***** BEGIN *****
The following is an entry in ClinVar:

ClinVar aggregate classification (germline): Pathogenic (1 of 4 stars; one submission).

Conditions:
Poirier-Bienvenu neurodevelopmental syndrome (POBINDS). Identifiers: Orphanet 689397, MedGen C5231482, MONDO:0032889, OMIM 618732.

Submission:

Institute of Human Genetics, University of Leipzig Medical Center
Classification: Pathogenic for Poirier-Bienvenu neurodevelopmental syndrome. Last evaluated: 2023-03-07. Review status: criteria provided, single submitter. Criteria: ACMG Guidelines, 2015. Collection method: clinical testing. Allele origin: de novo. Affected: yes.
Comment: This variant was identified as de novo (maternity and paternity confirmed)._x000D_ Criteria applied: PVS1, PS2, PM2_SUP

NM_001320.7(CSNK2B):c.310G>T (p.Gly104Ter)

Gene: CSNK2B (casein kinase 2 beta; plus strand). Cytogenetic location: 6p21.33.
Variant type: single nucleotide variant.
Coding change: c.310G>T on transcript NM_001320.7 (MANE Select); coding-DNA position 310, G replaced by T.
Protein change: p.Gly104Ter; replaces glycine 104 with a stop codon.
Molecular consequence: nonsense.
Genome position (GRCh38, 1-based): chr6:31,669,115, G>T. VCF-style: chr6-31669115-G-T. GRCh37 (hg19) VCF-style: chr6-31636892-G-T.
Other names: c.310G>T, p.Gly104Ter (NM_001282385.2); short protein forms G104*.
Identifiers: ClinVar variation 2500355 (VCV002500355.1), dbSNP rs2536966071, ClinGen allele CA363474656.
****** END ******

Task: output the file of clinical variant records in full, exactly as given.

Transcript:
The following is an entry in ClinVar:

ClinVar aggregate classification (germline): Pathogenic (1 of 4 stars; one submission).

Conditions:
Poirier-Bienvenu neurodevelopmental syndrome (POBINDS). Identifiers: Orphanet 689397, MedGen C5231482, MONDO:0032889, OMIM 618732.

Submission:

Institute of Human Genetics, University of Leipzig Medical Center
Classification: Pathogenic for Poirier-Bienvenu neurodevelopmental syndrome. Last evaluated: 2023-03-07. Review status: criteria provided, single submitter. Criteria: ACMG Guidelines, 2015. Collection method: clinical testing. Allele origin: de novo. Affected: yes.
Comment: This variant was identified as de novo (maternity and paternity confirmed)._x000D_ Criteria applied: PVS1, PS2, PM2_SUP

NM_001320.7(CSNK2B):c.310G>T (p.Gly104Ter)

Gene: CSNK2B (casein kinase 2 beta; plus strand). Cytogenetic location: 6p21.33.
Variant type: single nucleotide variant.
Coding change: c.310G>T on transcript NM_001320.7 (MANE Select); coding-DNA position 310, G replaced by T.
Protein change: p.Gly104Ter; replaces glycine 104 with a stop codon.
Molecular consequence: nonsense.
Genome position (GRCh38, 1-based): chr6:31,669,115, G>T. VCF-style: chr6-31669115-G-T. GRCh37 (hg19) VCF-style: chr6-31636892-G-T.
Other names: c.310G>T, p.Gly104Ter (NM_001282385.2); short protein forms G104*.
Identifiers: ClinVar variation 2500355 (VCV002500355.1), dbSNP rs2536966071, ClinGen allele CA363474656.